By: Christopher Godsoe
An artist is never appreciated in their own lifetime.....
Steve’s eyes flicked from side to side, tracing a seam in the kitchen tables veneer. Distractedly, he turned his iPod nano over and over in his hands, the two actions unconsciously in sync.
From the table’s perspective, it might have appeared to the casual observer like he was mulling over a plan of escape. And that casual observer wouldn't have been far off.
“Your mother and I are very disappointed in you Steven”
It was always Steven when he screwed up. Not Stevie, Stevie-boy, Stevearoo, or any of the other idiotic nicknames his father often employed, but Steven.
His eyes stopped oscillating and narrowed on his father.
His normal response would be to roll his eyes, maybe offer a witty comeback. As he had royally screwed up this time, he decided that a little restraint might expedite the conversation.
Sometimes you had to pick your battles.
“We really don’t know what to do with you.” His mother contributed.
Great, my alcoholic mother has decided to join the party, and it’s not even happy hour.
He stifled a laugh, but couldn’t stop the contemptuous smirk that his father caught instantly. His father snatched the iPod from his hands and set it down on the counter behind him. The move surprised Steve, as it was a birthday present from his uncle that had arrived Fed-Ex yesterday, and his parents normally didn’t take away gifts that they hadn’t bought themselves.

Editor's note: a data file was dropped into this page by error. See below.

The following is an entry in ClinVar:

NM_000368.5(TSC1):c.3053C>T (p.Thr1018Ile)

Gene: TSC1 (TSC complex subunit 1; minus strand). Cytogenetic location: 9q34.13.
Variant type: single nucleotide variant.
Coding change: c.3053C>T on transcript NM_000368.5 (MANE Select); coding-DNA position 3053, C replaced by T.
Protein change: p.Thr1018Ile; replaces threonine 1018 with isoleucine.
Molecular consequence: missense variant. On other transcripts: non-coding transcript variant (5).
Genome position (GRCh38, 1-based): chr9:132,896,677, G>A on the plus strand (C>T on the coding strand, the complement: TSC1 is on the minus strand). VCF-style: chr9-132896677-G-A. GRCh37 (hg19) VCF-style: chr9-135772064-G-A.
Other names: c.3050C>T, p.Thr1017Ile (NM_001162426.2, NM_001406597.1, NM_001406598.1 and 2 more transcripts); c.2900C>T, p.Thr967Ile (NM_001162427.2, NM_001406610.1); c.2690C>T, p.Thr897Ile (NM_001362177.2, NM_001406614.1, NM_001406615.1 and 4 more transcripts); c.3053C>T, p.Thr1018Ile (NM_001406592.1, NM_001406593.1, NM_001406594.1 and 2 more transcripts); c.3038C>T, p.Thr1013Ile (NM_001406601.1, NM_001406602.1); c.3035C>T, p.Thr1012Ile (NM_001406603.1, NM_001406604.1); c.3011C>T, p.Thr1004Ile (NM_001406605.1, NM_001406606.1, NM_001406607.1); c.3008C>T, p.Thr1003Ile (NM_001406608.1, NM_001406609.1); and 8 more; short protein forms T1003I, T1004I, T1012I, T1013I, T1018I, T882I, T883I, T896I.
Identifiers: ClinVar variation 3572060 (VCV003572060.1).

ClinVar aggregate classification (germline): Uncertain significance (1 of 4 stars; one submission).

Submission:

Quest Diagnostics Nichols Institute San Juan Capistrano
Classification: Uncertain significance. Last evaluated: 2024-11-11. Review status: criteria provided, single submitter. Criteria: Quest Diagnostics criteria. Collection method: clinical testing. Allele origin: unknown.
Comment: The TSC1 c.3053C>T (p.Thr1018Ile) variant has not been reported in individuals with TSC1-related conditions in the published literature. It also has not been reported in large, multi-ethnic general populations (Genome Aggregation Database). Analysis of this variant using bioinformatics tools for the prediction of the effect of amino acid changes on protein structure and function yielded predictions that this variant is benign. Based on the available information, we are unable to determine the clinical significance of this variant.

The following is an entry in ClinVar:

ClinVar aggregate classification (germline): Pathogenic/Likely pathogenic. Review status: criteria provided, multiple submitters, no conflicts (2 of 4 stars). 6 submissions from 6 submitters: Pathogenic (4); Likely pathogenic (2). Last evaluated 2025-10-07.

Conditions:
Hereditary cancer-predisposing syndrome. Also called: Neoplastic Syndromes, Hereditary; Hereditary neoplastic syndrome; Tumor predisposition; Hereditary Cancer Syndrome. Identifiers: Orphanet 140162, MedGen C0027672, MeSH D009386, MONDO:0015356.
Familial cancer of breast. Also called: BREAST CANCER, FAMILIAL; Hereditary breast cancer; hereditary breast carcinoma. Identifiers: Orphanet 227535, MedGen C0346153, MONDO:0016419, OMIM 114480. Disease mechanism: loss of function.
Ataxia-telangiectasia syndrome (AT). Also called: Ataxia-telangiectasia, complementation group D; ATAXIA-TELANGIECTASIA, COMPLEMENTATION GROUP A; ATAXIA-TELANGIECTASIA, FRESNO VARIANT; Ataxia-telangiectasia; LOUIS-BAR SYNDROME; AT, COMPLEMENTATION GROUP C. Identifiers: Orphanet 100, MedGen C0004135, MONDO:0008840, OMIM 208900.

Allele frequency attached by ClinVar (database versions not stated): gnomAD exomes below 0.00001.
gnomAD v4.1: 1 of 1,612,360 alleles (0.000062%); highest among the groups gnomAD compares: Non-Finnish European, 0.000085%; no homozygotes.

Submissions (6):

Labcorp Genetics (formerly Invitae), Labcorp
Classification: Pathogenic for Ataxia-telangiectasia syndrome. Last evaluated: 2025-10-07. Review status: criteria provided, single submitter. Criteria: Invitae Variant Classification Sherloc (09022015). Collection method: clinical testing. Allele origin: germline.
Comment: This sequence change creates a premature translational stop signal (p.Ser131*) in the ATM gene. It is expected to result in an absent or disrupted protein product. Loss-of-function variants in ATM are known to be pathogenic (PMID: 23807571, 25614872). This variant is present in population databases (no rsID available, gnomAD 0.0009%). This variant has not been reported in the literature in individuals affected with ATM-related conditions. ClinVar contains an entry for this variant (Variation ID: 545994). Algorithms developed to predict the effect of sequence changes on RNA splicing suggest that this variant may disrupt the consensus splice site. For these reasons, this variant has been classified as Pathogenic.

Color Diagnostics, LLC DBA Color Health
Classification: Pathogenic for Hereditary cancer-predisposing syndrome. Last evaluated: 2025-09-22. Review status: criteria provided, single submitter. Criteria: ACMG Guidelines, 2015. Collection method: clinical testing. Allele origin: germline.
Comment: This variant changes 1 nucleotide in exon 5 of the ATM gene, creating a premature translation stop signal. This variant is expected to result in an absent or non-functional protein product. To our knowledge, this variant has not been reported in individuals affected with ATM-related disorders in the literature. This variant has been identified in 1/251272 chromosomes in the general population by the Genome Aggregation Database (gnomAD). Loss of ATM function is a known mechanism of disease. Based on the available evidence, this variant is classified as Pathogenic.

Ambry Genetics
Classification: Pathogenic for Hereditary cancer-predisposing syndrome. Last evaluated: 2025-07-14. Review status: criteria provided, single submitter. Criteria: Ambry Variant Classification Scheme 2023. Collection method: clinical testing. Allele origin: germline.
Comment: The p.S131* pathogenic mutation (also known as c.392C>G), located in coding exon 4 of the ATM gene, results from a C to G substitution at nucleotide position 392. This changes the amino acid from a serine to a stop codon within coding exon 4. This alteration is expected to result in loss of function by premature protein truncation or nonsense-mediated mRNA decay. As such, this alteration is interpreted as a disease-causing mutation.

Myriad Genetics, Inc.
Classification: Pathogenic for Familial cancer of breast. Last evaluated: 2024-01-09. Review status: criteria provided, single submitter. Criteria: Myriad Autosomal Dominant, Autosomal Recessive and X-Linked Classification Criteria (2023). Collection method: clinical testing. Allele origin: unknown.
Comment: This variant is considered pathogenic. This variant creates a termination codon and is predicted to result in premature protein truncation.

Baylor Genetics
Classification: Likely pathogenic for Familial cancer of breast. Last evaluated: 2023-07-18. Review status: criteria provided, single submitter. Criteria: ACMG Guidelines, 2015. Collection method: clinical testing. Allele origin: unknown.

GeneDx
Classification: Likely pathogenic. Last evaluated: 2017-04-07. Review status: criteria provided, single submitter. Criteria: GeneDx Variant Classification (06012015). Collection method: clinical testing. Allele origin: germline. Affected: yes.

Apparently this time his father was really pissed off.
He had seen the smirk because one usually finds what they are looking for. He expected an attitude because that's what he usually got from Steve in these situations.
Steve would break something, steal something, get caught smoking dope, and it was never his fault. In this case, he had been caught by the schools video surveillance “tagging” or spraying graffiti along one of the gymnasiums exterior walls.
He had spent about three hours completing his masterpiece, which just so happened to be three more hours than he had spent studying this semester. His grades reflected it, and in turn the attitude he had received from his parents over the flagging grades had been returned two fold.
His father had come to expect no less, and Steve felt compelled to live down to expectations. His therapist called it a "Self Fulfilling Prophecy".
I hope you enjoyed the first few paragraphs of "Judgment Cove-Part 1" See the full first installment in the June issue of On Arts Edge http://www.facebook.com/pages/On-Arts-Edge/168524386534750